With 900 people in attendance there were numerous other royals and nobles in attendance. Valentin Dupont, author of Royalement Blog, has posted a gallery with 81 pictures of royal and noble guests (with identification!). It’s certainly worth a peek.
That brings our look at this Belgian royal wedding to a close. What hats stood out to you most at this event? Stay tuned this Friday when we see the Grand Ducal family out again (and in hats!) for their country’s National Day.
Photos from Valentin Dupont, author of Royalement Blog and Rex/Shutterstock
With the whole Swedish extended royal family gathering less than a month ago for the King’s 70th birthday, today’s christening of Prince Oscar was an understandably smaller affair. While Princess Birgitta and Princess Désirée did not make another trip to Stockholm, Princess Margaretha popped over from her home in the UK for the event. She wore a dark taupey-grey fascinator of straw bow loops and leaves with coordinating feathers that was an excellent colour match for her printed dress. It’s not the most exciting of headpieces but it worked well for her.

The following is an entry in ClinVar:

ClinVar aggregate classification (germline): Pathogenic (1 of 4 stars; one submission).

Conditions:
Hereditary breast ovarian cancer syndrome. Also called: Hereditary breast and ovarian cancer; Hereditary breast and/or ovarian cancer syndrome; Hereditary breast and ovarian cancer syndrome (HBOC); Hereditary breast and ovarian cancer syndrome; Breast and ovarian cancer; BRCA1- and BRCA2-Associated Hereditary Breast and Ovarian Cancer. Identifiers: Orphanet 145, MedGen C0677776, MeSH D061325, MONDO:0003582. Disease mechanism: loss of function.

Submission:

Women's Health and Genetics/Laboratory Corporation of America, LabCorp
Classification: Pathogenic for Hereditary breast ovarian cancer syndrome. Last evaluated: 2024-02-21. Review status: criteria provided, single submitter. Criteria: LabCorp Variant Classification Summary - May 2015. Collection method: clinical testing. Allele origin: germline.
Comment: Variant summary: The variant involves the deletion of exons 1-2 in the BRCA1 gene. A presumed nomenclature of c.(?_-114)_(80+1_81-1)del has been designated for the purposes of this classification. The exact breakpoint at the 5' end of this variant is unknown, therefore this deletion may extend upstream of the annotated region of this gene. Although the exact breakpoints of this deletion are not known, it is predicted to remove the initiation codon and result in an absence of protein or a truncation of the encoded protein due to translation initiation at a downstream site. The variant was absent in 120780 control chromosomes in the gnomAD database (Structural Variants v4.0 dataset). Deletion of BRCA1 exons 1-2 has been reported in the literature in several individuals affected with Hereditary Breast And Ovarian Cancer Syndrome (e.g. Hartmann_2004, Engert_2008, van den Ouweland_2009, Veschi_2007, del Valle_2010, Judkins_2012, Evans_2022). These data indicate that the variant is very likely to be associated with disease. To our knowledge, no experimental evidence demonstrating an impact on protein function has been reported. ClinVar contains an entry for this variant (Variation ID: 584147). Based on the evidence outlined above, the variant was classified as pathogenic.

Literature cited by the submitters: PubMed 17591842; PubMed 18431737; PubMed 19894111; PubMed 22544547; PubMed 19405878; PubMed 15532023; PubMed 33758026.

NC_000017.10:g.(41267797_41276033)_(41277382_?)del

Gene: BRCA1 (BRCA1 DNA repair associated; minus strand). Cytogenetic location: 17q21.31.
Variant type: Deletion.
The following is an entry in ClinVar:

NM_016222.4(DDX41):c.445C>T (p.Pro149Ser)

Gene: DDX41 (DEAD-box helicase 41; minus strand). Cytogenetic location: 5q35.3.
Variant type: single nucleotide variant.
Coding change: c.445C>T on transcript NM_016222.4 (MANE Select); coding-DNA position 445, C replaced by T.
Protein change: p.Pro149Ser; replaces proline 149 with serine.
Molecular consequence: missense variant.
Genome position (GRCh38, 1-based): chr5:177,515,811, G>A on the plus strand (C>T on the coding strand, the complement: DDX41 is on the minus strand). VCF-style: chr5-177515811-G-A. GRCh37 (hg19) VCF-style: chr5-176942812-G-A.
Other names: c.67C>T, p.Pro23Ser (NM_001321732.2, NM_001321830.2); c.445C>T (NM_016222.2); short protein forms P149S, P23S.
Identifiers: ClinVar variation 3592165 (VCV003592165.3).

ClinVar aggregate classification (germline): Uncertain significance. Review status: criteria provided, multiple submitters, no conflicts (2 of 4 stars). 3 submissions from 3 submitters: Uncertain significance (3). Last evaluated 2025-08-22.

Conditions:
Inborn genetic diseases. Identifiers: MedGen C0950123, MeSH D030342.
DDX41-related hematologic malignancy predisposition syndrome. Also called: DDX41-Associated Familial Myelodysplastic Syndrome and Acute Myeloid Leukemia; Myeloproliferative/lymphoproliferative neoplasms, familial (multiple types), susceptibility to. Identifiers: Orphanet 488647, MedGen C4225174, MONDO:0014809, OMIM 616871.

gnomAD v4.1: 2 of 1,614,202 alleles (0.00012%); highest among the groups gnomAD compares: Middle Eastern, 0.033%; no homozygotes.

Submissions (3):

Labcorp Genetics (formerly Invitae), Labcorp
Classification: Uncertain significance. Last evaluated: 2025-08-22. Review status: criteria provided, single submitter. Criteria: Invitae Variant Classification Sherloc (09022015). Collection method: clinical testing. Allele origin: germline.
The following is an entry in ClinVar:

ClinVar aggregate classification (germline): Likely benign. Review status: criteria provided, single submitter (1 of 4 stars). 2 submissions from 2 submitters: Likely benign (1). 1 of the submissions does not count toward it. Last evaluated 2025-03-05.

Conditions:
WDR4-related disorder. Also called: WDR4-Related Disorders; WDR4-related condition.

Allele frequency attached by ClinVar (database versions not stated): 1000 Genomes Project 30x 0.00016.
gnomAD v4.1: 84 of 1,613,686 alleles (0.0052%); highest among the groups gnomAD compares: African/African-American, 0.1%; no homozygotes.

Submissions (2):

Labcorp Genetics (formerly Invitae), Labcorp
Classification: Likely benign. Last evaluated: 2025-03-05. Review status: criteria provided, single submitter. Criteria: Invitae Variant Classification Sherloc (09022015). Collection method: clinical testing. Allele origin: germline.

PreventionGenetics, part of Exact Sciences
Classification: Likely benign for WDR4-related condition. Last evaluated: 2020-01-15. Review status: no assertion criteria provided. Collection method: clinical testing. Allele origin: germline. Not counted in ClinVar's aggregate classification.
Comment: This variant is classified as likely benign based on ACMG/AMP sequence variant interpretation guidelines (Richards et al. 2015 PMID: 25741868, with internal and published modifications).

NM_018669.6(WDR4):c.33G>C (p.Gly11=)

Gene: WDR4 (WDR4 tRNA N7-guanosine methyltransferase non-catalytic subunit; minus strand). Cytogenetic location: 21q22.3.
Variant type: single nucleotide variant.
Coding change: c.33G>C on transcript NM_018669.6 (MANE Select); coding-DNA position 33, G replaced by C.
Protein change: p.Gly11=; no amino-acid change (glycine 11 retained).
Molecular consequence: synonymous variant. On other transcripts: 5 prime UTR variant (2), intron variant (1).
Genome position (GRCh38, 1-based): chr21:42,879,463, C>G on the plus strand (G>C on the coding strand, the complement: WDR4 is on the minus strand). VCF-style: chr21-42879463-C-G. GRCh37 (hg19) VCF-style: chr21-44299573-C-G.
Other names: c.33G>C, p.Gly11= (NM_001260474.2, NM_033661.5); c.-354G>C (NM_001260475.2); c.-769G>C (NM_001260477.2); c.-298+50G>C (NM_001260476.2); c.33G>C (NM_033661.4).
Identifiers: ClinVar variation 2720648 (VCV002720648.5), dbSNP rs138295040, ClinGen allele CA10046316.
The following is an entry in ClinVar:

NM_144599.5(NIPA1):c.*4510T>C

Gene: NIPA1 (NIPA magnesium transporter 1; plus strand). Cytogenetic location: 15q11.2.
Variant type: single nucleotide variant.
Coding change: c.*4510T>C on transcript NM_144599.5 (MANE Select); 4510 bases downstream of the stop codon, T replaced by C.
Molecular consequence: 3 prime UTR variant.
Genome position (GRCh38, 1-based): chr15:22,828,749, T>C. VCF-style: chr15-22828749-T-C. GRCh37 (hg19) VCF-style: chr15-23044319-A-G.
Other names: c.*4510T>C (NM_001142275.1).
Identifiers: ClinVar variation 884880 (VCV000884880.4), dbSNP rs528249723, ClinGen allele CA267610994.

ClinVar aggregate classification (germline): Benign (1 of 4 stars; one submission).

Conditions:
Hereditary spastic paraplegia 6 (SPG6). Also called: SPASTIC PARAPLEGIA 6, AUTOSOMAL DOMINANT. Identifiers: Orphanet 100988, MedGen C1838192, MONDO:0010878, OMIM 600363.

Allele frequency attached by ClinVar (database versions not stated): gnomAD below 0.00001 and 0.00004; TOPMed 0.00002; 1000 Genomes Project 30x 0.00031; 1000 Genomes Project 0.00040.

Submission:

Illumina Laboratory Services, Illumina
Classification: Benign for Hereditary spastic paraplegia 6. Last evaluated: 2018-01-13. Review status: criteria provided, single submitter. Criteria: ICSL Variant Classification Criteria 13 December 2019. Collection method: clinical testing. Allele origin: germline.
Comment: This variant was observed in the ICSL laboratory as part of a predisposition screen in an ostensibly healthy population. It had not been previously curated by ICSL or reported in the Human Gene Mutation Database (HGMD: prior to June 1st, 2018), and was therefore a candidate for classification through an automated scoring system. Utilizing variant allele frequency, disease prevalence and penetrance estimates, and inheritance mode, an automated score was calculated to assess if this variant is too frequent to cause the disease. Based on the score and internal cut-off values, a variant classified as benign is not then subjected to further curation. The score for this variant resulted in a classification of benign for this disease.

Princess Christina repeated her infamous black helicopter hat. After being voted our least favourite royal hat of the year three years ago, I hoped not to see this one again. I’m all for creative expression in millinery but this design simply defies good sense.
Previously Worn: September 15, 2013
Vicky Magnuson, wife of Princess Christina’s oldest son Gustaf, topped her yellow lace suit with a black headpiece. In very light black straw, the large tear-drop shaped piece is trimmed by a black feather pinwheel in front and a black feather spray at the back. I like the sense of movement in this piece provided by the feather trim and the way the wide edging creates a sharp finish and contrasts with the transparent straw. It’s an interesting piece that Vicky wore well but I wished it had been paired with almost anything except this yellow suit.